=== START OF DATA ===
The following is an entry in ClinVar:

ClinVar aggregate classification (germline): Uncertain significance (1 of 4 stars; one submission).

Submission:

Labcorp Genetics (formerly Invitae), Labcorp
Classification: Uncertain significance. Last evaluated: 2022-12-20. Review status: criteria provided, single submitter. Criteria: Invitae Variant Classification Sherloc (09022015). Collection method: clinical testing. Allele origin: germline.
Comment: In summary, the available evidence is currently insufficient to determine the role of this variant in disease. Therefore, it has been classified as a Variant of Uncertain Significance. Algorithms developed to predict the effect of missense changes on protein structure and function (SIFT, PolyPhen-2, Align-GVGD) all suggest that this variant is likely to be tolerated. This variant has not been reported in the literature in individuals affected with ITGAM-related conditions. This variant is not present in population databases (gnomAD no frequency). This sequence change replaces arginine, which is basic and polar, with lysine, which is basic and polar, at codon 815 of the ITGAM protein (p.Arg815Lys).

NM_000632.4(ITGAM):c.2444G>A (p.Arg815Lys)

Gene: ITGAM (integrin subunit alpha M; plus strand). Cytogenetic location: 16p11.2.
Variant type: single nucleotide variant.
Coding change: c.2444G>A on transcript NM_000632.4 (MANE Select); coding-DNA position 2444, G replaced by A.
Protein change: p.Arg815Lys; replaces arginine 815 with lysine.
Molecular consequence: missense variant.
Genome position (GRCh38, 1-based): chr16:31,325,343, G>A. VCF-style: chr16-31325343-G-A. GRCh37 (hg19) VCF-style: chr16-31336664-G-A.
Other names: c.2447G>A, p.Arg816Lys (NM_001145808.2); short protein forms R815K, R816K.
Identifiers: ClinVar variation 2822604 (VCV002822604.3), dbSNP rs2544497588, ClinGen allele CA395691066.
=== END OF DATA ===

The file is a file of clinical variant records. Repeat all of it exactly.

The following is an entry in ClinVar:

ClinVar aggregate classification (germline): Uncertain significance (1 of 4 stars; one submission).

Submission:

Labcorp Genetics (formerly Invitae), Labcorp
Classification: Uncertain significance. Last evaluated: 2022-12-20. Review status: criteria provided, single submitter. Criteria: Invitae Variant Classification Sherloc (09022015). Collection method: clinical testing. Allele origin: germline.
Comment: In summary, the available evidence is currently insufficient to determine the role of this variant in disease. Therefore, it has been classified as a Variant of Uncertain Significance. Algorithms developed to predict the effect of missense changes on protein structure and function (SIFT, PolyPhen-2, Align-GVGD) all suggest that this variant is likely to be tolerated. This variant has not been reported in the literature in individuals affected with ITGAM-related conditions. This variant is not present in population databases (gnomAD no frequency). This sequence change replaces arginine, which is basic and polar, with lysine, which is basic and polar, at codon 815 of the ITGAM protein (p.Arg815Lys).

NM_000632.4(ITGAM):c.2444G>A (p.Arg815Lys)

Gene: ITGAM (integrin subunit alpha M; plus strand). Cytogenetic location: 16p11.2.
Variant type: single nucleotide variant.
Coding change: c.2444G>A on transcript NM_000632.4 (MANE Select); coding-DNA position 2444, G replaced by A.
Protein change: p.Arg815Lys; replaces arginine 815 with lysine.
Molecular consequence: missense variant.
Genome position (GRCh38, 1-based): chr16:31,325,343, G>A. VCF-style: chr16-31325343-G-A. GRCh37 (hg19) VCF-style: chr16-31336664-G-A.
Other names: c.2447G>A, p.Arg816Lys (NM_001145808.2); short protein forms R815K, R816K.
Identifiers: ClinVar variation 2822604 (VCV002822604.3), dbSNP rs2544497588, ClinGen allele CA395691066.